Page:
"Through some strange reasoning, the ideal of anarchy is inexorably linked to the notion of punk. I can make the connection, but it is only a slight one. People see punks shouting 'Anarchy in the UK!' and assume that all punks are anarchists (notice, however, that they do not assume the converse: they do not assume that all anarchists are punk). And so two ideas, which are in fact polar opposites, have become intertwined, if only by contumacious misinterpretation.
But they are different. Punk is a system of ideals: questioning conformity, questioning humanity, and questioning dogma. Anarchy, on the other hand, is a many-headed beast. There are those fools who define anarchy as total chaos. Then there are those who define it as the lack of a government.
First, let us discount the total chaos notion. Anarchy is not total chaos. How many times have we seen the anarchy symbol scrawled on a bathroom wall? How often did the people who left these symbols not grasp the significance of what they were inscribing? We can assume it is a pretty large majority of the time, since most of these people are high school (or younger) kids, and probably the only reason that they vandalized something with this symbol in the first place is it looks cool and anarchy is en vogue.
I have to laugh at the notion that high school kids think anarchy, total chaos would be cool. We must remember that human nature eventually defeats all idealistic concepts. Communism is one such concept. It never worked. Not because it was impossible, no, it didn't work because it was a system too trusting in human nature. People cannot share things equally, because power is a thing. Once a Communist leader lusts for power, nothing can stop him. The cognoscenti of government live in splendor and the proletariat, for which Communism is created, lives in squalor. People cannot be trusted.
Such is the concept of anarchy, only it is a hundred times more trusting that Communism. Anarchy places all faith in people, without the benefit of a police force. Let us take an example:
Mr. and Mrs. Farmer lead a bucolic life. They live in harmony with the land, growing and storing food in the warm months and living off their stash in the winter. One winter, their neighbors, the Sapiens family, finds out that it does not have any food. Seeing no other chance at survival, they kill the Farmers. Since there is no police force, there was no fear of punishment for the Sapiens. Someone had what they wanted, and they took it.
It would only become worse from this point. Once the entire population learned that there wold be nobody to punish them for wrongdoings, the world would go to hell. Chaos, yes.
And it is almost certainly a chaos in which those high-school vandals would not survive. It would be a Darwinian system all over again. Survival of the fittest. Or, put more bluntly, survival of the meanest. Those kids who promote anarchy would be dead within a month, with no cars, no TV, no microwaves. The power would certainly not work. What would keep people working at a power station when they could just take what they wanted?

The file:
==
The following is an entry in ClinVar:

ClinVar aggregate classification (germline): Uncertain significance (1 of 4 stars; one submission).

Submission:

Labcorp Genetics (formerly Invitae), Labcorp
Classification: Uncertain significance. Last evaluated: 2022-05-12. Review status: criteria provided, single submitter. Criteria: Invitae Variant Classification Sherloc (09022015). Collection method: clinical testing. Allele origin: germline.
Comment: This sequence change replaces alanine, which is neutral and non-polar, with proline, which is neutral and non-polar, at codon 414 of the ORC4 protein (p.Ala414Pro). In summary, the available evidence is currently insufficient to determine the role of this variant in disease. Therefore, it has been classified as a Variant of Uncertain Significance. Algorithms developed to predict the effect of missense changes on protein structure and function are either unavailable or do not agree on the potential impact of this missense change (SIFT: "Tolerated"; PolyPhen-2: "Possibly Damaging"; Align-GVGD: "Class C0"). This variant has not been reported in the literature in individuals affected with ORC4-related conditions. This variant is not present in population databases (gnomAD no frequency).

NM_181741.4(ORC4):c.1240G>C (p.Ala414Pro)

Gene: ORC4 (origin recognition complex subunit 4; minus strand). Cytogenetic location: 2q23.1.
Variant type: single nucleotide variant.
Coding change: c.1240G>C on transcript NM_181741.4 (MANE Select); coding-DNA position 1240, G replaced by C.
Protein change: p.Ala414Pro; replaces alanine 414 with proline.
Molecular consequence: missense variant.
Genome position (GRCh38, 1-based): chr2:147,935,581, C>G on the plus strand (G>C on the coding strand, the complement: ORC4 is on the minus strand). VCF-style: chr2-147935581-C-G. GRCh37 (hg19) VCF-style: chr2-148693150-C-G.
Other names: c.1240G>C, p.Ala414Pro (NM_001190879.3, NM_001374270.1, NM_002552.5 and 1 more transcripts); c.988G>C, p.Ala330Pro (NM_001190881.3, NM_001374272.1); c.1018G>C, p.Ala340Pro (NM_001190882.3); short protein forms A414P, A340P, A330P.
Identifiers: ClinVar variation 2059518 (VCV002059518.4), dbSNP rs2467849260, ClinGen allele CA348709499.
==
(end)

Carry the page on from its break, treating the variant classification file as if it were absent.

This is a slight digression, but I suggest reading The Stand by Stephen King to get a glimpse on an anarchic society. In the story, a plague wipes out 99% of humanity. Suddenly, there are no laws. It is a fascinating glimpse into the heart of mankind.
We have seen what anarchy is. In an ideal world, it would work as Communism was supposed to. As we have seen, theory and practice are often miles distant.
Punk is an intellectual movement. It is enlightenment. How could anarchy, retrogression to the base nature of man, be linked with edification?
So what is the role of the punk in today's society? He cannot randomly shout out against the government because without the government he would almost certainly perish. Sadly, for those insurgents who hold on to their grandiloquent dreams of radical reform, it is not a romantic thing.
Foremost, every punk must vote. How are you to change the government if you do not try to do so? It is a sad thing to rail against the government, idly sit through the elections, and then complain when things are not going your way. If enough people get the initiative, then they can make a change.
Second, punks must get the word out. This is where Punk Rock comes from. What is Punk Rock if not a vehicle to distribute information? Bad Religion, Oi Polloi and Minor Threat all took this at face value and did a wonderful job of spreading the word. It is almost as if they are hiding necessary medication in their dog's food: the dog enjoys the food, the music, and maybe will get better after he ingests the pill, the message. Today, several bands are still carrying on this tradition: Propagandhi, Anti-Flag and Pennywise are three that come immediately to mind.
Finally, punks must constantly be re-evaluating themselves. After all, in the words of the Bad Religion song 'You are (the Government)': 'You are the government, you are jurisprudence, you are the volition, you are jurisdiction, and I make a difference too.' We are the decision-makers, but it starts with us. We must constantly make sure that we are doing not what is right for us but what is right for everyone. Altruism is almost out of the question, considering today's society. But being even a little selfless never hurt anybody, not even yourself.
And if you still want anarchy, there are untold millions of bathroom stalls and highway overpasses across the country, waiting for you to mark them. If you truly believe you can change the world with a can of spray paint and a crude symbol, by all means try it. If that is the way you think, it will keep you out of politics and away from doing things that will actually influence people."